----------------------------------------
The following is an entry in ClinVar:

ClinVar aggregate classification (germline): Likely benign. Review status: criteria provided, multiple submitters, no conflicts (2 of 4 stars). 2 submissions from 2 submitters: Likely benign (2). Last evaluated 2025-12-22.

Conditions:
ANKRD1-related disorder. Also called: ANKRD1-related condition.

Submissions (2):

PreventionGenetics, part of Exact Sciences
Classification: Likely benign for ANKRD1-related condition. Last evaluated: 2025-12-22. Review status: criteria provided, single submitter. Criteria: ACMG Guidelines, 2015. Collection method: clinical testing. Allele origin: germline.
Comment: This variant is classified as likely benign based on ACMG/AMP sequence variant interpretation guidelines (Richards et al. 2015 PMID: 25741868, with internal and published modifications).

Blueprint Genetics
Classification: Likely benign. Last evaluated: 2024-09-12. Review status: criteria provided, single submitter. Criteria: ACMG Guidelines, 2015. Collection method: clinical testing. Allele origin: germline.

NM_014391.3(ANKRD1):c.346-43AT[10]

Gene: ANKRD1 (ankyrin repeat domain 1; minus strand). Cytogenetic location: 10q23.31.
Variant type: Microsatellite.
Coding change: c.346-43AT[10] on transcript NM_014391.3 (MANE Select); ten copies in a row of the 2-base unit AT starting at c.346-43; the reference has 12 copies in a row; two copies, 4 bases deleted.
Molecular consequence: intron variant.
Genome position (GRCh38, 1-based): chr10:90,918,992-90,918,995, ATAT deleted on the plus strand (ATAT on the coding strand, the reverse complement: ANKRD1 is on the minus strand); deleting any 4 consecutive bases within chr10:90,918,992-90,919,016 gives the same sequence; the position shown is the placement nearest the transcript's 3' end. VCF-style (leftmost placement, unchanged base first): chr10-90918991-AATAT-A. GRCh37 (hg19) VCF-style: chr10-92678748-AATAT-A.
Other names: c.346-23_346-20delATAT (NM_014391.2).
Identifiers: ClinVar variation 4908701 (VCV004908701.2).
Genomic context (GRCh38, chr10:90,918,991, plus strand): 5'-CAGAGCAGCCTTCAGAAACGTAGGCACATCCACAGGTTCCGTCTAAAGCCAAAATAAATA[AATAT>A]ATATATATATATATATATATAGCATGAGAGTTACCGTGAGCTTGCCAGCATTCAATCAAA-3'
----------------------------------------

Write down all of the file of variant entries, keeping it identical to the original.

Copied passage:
The following is an entry in ClinVar:

ClinVar aggregate classification (germline): Likely benign. Review status: criteria provided, multiple submitters, no conflicts (2 of 4 stars). 2 submissions from 2 submitters: Likely benign (2). Last evaluated 2025-12-22.

Conditions:
ANKRD1-related disorder. Also called: ANKRD1-related condition.

Submissions (2):

PreventionGenetics, part of Exact Sciences
Classification: Likely benign for ANKRD1-related condition. Last evaluated: 2025-12-22. Review status: criteria provided, single submitter. Criteria: ACMG Guidelines, 2015. Collection method: clinical testing. Allele origin: germline.
Comment: This variant is classified as likely benign based on ACMG/AMP sequence variant interpretation guidelines (Richards et al. 2015 PMID: 25741868, with internal and published modifications).

Blueprint Genetics
Classification: Likely benign. Last evaluated: 2024-09-12. Review status: criteria provided, single submitter. Criteria: ACMG Guidelines, 2015. Collection method: clinical testing. Allele origin: germline.

NM_014391.3(ANKRD1):c.346-43AT[10]

Gene: ANKRD1 (ankyrin repeat domain 1; minus strand). Cytogenetic location: 10q23.31.
Variant type: Microsatellite.
Coding change: c.346-43AT[10] on transcript NM_014391.3 (MANE Select); ten copies in a row of the 2-base unit AT starting at c.346-43; the reference has 12 copies in a row; two copies, 4 bases deleted.
Molecular consequence: intron variant.
Genome position (GRCh38, 1-based): chr10:90,918,992-90,918,995, ATAT deleted on the plus strand (ATAT on the coding strand, the reverse complement: ANKRD1 is on the minus strand); deleting any 4 consecutive bases within chr10:90,918,992-90,919,016 gives the same sequence; the position shown is the placement nearest the transcript's 3' end. VCF-style (leftmost placement, unchanged base first): chr10-90918991-AATAT-A. GRCh37 (hg19) VCF-style: chr10-92678748-AATAT-A.
Other names: c.346-23_346-20delATAT (NM_014391.2).
Identifiers: ClinVar variation 4908701 (VCV004908701.2).
Genomic context (GRCh38, chr10:90,918,991, plus strand): 5'-CAGAGCAGCCTTCAGAAACGTAGGCACATCCACAGGTTCCGTCTAAAGCCAAAATAAATA[AATAT>A]ATATATATATATATATATATAGCATGAGAGTTACCGTGAGCTTGCCAGCATTCAATCAAA-3'